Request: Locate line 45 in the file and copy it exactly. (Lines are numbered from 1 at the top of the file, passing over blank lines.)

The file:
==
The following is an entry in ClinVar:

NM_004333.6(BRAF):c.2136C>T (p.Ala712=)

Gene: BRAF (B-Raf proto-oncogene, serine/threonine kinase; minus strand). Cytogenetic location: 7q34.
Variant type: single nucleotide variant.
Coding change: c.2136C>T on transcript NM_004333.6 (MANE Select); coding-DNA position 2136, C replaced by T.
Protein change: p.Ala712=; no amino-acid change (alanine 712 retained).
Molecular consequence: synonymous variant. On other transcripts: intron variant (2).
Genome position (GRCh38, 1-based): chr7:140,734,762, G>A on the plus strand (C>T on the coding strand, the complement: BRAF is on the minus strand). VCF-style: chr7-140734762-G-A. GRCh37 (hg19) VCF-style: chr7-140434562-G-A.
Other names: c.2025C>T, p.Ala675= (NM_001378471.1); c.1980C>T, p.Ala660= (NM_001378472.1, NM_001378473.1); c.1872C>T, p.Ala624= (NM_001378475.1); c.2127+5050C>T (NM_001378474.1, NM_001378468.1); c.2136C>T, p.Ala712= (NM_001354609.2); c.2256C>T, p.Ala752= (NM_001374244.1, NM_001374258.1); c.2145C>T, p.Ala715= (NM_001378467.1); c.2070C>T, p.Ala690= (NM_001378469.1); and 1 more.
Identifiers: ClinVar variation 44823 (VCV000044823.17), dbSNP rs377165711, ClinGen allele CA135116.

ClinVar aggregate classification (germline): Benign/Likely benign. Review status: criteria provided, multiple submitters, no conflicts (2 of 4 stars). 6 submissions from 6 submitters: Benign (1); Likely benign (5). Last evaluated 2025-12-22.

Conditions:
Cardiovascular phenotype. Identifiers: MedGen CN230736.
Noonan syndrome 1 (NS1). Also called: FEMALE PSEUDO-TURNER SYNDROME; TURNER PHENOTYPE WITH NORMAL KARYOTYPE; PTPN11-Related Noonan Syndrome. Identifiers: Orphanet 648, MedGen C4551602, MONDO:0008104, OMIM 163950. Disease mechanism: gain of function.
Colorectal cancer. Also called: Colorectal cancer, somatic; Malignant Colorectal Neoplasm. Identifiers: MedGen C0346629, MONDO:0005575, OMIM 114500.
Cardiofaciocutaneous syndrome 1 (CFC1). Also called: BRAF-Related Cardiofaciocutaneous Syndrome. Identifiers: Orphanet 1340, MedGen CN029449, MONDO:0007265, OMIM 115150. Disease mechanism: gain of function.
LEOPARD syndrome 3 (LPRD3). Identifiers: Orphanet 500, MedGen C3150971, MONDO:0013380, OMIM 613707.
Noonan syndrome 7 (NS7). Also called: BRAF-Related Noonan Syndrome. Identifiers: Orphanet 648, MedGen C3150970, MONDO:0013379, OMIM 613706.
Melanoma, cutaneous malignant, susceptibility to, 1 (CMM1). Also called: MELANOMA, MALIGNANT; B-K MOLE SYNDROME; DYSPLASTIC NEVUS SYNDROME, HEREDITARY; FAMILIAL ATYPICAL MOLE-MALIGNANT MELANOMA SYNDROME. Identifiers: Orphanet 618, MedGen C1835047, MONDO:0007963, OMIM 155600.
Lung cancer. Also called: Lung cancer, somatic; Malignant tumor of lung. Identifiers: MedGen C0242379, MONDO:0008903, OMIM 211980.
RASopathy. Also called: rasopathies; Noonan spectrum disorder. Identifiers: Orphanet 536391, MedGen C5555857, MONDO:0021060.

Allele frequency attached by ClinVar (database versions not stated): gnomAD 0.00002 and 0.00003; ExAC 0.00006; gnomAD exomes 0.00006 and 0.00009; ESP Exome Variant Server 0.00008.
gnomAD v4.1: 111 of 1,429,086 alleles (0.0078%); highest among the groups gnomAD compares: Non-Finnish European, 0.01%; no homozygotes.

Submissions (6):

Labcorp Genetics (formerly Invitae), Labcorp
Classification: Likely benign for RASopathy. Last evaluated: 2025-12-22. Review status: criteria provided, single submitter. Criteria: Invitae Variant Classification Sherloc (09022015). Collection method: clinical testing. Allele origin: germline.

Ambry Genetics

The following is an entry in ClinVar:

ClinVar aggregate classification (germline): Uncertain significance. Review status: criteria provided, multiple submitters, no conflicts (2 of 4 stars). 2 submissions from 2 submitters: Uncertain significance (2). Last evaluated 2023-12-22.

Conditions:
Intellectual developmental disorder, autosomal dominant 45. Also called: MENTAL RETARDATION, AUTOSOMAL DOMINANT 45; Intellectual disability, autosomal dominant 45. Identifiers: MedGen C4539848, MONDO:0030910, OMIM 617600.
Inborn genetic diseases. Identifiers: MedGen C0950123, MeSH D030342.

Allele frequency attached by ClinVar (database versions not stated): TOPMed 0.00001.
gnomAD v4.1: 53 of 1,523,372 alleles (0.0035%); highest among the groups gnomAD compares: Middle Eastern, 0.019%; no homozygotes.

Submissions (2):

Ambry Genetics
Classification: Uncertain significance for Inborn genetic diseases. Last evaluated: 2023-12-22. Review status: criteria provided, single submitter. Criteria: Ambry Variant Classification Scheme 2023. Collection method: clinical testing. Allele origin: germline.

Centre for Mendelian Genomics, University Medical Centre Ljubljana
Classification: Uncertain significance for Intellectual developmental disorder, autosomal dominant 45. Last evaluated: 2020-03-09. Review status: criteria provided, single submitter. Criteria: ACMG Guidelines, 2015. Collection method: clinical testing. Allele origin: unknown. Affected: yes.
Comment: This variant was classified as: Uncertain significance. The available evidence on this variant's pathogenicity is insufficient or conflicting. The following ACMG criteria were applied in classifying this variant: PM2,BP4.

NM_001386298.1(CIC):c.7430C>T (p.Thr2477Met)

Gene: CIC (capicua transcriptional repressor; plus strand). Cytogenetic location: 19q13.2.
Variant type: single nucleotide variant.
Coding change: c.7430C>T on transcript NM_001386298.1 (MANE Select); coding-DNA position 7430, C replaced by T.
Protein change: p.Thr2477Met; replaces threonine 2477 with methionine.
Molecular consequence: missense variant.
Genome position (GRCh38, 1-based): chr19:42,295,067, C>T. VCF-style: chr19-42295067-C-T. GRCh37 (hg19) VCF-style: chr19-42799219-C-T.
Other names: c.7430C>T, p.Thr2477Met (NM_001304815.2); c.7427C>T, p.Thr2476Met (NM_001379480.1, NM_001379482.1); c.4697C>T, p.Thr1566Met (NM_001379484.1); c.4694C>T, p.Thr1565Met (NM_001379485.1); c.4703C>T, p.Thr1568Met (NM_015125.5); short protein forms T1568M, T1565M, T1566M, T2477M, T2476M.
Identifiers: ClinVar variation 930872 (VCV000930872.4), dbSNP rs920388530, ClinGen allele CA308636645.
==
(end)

Protein change: p.Thr2477Met; replaces threonine 2477 with methionine.